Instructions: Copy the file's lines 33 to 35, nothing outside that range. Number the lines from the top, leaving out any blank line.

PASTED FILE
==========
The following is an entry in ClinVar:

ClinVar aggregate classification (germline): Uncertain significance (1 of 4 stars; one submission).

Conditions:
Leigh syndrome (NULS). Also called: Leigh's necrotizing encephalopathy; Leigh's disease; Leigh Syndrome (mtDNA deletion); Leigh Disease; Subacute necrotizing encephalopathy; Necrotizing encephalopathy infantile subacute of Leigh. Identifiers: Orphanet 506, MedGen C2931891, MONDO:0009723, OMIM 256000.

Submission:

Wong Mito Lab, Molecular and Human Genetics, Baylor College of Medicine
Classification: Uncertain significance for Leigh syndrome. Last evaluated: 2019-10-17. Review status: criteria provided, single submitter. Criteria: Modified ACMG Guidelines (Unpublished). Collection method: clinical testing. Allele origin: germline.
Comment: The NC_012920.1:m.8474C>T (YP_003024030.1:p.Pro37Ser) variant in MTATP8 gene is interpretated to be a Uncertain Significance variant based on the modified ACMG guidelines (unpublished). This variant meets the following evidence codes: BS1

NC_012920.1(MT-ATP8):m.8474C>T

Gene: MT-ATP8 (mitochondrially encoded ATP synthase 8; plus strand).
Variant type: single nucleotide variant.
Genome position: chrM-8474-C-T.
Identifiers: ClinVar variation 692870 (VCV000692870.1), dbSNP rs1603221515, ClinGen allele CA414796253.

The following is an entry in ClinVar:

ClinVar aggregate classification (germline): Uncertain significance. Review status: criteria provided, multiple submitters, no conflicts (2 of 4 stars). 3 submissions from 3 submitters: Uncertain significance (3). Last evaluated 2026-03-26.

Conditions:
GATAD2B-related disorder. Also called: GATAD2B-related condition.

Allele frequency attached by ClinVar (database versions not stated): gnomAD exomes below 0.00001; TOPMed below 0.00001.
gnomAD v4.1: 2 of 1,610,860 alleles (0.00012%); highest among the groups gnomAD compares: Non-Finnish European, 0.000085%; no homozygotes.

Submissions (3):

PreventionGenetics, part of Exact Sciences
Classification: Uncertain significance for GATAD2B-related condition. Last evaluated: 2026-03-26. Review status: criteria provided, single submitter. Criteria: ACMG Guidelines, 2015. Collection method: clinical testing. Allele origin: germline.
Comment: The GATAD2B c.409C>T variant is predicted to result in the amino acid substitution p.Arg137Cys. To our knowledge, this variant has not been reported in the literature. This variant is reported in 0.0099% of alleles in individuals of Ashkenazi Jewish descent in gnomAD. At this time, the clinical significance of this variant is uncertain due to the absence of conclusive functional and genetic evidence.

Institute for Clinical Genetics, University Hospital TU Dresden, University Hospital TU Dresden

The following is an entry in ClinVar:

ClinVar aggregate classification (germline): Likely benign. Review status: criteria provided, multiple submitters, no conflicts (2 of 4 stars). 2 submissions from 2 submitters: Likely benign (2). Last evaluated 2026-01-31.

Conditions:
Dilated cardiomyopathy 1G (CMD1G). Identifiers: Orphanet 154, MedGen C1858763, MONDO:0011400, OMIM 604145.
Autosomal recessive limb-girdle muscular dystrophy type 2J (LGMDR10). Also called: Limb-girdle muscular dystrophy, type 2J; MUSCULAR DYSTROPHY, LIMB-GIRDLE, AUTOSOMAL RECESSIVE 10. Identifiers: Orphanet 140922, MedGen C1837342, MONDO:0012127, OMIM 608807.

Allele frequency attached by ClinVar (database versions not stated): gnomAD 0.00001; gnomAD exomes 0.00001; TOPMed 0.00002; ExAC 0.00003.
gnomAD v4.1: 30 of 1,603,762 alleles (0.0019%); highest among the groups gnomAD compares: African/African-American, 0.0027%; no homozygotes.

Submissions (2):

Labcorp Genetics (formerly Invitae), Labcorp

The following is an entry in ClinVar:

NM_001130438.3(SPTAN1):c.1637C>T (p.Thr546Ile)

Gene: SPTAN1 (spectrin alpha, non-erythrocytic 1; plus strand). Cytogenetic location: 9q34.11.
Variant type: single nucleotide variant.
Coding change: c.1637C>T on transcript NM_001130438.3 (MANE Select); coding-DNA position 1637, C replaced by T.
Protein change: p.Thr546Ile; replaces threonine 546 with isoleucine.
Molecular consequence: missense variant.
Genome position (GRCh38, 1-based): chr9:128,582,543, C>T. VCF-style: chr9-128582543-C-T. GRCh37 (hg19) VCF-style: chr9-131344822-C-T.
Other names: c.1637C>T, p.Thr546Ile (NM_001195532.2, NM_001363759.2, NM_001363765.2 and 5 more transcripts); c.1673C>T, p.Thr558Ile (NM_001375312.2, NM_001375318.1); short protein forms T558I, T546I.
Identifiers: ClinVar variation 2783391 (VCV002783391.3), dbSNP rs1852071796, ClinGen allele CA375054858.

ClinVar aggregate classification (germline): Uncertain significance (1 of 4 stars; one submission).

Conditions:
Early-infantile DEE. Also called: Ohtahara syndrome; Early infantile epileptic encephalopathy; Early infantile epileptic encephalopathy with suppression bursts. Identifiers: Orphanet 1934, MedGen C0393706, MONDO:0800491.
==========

Labcorp Genetics (formerly Invitae), Labcorp

The following is an entry in ClinVar:

NM_001130438.3(SPTAN1):c.1637C>T (p.Thr546Ile)